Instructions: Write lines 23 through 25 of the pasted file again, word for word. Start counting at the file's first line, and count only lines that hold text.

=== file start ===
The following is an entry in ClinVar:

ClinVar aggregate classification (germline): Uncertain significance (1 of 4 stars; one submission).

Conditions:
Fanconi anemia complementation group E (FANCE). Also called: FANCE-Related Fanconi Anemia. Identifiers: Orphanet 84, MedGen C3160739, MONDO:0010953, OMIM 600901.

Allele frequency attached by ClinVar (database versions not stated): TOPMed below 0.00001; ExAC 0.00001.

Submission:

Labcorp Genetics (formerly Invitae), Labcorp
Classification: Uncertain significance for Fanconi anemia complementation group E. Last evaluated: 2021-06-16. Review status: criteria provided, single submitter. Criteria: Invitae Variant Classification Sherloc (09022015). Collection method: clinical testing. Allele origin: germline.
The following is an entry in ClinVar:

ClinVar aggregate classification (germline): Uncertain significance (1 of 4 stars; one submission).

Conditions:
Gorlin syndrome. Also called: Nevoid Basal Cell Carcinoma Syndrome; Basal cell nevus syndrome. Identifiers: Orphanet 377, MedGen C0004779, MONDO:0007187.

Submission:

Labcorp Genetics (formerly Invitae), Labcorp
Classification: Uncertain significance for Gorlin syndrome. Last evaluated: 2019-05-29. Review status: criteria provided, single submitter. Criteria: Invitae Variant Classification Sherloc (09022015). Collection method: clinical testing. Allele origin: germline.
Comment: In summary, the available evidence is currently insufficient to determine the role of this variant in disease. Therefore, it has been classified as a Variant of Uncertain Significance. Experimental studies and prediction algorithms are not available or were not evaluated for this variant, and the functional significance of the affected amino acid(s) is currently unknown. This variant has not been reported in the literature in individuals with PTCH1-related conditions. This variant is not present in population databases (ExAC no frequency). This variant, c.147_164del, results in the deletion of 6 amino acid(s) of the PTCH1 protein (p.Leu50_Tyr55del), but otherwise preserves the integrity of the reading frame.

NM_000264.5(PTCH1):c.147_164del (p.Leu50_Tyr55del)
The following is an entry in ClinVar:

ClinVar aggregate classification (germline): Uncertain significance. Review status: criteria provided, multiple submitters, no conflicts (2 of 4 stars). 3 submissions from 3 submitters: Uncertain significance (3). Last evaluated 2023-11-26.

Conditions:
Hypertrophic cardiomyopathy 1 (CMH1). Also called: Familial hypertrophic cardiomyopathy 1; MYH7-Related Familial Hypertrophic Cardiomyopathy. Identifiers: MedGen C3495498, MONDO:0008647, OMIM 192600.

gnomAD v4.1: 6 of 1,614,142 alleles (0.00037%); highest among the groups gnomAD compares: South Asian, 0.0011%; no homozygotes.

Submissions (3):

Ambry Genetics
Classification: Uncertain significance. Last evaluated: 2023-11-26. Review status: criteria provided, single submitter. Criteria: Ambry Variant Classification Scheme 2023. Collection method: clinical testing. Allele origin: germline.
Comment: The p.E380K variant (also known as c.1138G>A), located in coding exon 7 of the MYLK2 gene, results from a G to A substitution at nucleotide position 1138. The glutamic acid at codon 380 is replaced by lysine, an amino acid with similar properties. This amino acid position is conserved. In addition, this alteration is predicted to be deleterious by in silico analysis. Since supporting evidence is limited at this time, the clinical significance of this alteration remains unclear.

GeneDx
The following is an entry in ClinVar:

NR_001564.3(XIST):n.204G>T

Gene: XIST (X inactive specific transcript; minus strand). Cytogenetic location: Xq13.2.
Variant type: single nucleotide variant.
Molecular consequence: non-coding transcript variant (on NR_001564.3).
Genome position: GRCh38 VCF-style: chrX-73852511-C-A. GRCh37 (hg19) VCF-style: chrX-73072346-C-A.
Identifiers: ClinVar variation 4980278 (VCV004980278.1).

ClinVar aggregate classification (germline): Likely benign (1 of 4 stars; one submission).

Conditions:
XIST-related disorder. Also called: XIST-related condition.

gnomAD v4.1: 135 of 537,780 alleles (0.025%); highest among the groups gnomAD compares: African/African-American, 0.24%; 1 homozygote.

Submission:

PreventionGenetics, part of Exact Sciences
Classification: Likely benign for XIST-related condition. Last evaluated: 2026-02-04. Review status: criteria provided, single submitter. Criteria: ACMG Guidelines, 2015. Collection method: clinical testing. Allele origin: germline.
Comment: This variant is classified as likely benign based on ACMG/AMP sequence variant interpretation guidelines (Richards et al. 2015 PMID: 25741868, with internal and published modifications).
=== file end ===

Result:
Submissions (3):

Ambry Genetics
Classification: Uncertain significance. Last evaluated: 2023-11-26. Review status: criteria provided, single submitter. Criteria: Ambry Variant Classification Scheme 2023. Collection method: clinical testing. Allele origin: germline.